InterPro entry IPR003973
Potassium channels are the most diverse group of the ion channel family [PUBMED:1772658, PUBMED:1879548]. They are important in shaping the action potential, and in neuronal excitability and plasticity [PUBMED:2451788]. The potassium channel family is composed of several functionally distinct isoforms, which can be broadly separated into 2 groups [PUBMED:2555158]: the practically non-inactivating 'delayed' group and the rapidly inactivating 'transient' group.
These are all highly similar proteins, with only small amino acid changes causing the diversity of the voltage-dependent gating mechanism, channel conductance and toxin binding properties. Each type of K+ channel is activated by different signals and conditions depending on their type of regulation: some open in response to depolarisation of the plasma membrane; others in response to hyperpolarisation or an increase in intracellular calcium concentration; some can be regulated by binding of a transmitter, together with intracellular kinases; while others are regulated by GTP-binding proteins or other second messengers [PUBMED:2448635]. In eukaryotic cells, K+ channels are involved in neural signalling and generation of the cardiac rhythm, act as effectors in signal transduction pathways involving G protein-coupled receptors (GPCRs) and may have a role in target cell lysis by cytotoxic T-lymphocytes [PUBMED:1373731]. In prokaryotic cells, they play a role in the maintenance of ionic homeostasis [PUBMED:11178249].
All K+ channels discovered so far possess a core of alpha subunits, each comprising either one or two copies of a highly conserved pore loop domain (P-domain). The P-domain contains the sequence (T/SxxTxGxG), which has been termed the K+ selectivity sequence. In families that contain one P-domain, four subunits assemble to form a selective pathway for K+ across the membrane. However, it remains unclear how the 2 P-domain subunits assemble to form a selective pore. The functional diversity of these families can arise through homo- or hetero-associations of alpha subunits or association with auxiliary cytoplasmic beta subunits. K+ channel subunits containing one pore domain can be assigned into one of two superfamilies: those that possess six transmembrane (TM) domains and those that possess only two TM domains. The six TM domain superfamily can be further subdivided into conserved gene families: the voltage-gated (Kv) channels; the KCNQ channels (originally known as KvLQT channels); the EAG-like K+ channels; and three types of calcium (Ca)-activated K+ channels (BK, IK and SK) [PUBMED:11178249]. The 2TM domain family comprises inward-rectifying K+ channels. In addition, there are K+ channel alpha-subunits that possess two P-domains. These are usually highly regulated K+ selective leak channels.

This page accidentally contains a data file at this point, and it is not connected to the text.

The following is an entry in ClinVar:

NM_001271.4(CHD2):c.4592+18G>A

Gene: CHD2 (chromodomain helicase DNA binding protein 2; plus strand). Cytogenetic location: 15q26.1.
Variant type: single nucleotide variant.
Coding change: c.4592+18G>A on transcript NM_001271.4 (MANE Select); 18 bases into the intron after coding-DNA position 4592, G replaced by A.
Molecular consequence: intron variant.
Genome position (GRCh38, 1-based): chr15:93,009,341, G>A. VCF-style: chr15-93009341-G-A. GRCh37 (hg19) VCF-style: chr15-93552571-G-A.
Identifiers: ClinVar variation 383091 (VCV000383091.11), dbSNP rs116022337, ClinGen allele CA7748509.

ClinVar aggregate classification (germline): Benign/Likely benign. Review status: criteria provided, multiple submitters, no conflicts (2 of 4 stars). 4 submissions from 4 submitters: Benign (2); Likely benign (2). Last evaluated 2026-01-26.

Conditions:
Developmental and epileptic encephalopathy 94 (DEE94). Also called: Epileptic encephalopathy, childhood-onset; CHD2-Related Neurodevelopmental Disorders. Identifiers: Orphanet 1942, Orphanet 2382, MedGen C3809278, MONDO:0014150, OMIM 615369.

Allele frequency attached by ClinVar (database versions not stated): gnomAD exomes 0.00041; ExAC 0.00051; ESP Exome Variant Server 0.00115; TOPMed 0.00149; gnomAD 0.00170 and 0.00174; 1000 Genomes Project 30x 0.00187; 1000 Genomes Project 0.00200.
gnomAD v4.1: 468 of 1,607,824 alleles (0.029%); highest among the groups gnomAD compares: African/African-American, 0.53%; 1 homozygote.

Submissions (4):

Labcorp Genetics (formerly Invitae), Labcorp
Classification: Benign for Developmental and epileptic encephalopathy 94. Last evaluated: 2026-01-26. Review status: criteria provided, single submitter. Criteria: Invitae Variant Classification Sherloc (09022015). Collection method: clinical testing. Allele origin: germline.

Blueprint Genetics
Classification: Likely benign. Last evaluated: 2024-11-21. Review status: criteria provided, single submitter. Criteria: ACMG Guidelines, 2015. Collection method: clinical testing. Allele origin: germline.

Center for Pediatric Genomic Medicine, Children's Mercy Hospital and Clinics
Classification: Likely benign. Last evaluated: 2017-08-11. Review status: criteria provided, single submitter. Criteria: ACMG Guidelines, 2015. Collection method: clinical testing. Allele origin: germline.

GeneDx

The Kv family can be divided into several subfamilies on the basis of sequence similarity and function. Four of these subfamilies, Kv1 (Shaker), Kv2 (Shab), Kv3 (Shaw) and Kv4 (Shal), consist of pore-forming alpha subunits that associate with different types of beta subunit. Each alpha subunit comprises six hydrophobic TM domains with a P-domain between the fifth and sixth, which partially resides in the membrane. The fourth TM domain has positively charged residues at every third residue and acts as a voltage sensor, which triggers the conformational change that opens the channel pore in response to a displacement in membrane potential [PUBMED:10712896]. More recently, 4 new electrically-silent alpha subunits have been cloned: Kv5 (KCNF), Kv6 (KCNG), Kv8 and Kv9 (KCNS). These subunits do not themselves possess any functional activity, but appear to form heteromeric channels with Kv2 subunits, and thus modulate Shab channel activity [PUBMED:9305895]. When highly expressed, they inhibit channel activity, but at lower levels show more specific modulatory actions.
The Kv2 voltage-dependent potassium channels (also known as the Shab family) are responsible for much of the delayed rectifier current in Drosophila melanogaster (Fruit fly) nervous system and muscle. However, in vertebrates, Kv2 channels have been shwon to be involved in the delayed rectifier currents of the heart and skeletal muscles. They are also thought to be important in determining intrinsic neuronal excitability in both mammals and non-mammals [PUBMED:15950285]. Kv2 channels can be further divided into 2 subtypes, designated Kv2.1 and Kv2.2.
This entry represents the voltage-dependent Kv2 potassium channels.
The mapping between Pfam and Gene Ontology is provided by InterPro. If you use this data please cite InterPro.
|Cellular component||voltage-gated potassium channel complex (GO:0008076)|
|Molecular function||voltage-gated potassium channel activity (GO:0005249)|
|Biological process||potassium ion transport (GO:0006813)|
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|Number in full:||108|
|Average length of the domain:||204.20 aa|
|Average identity of full alignment:||45 %|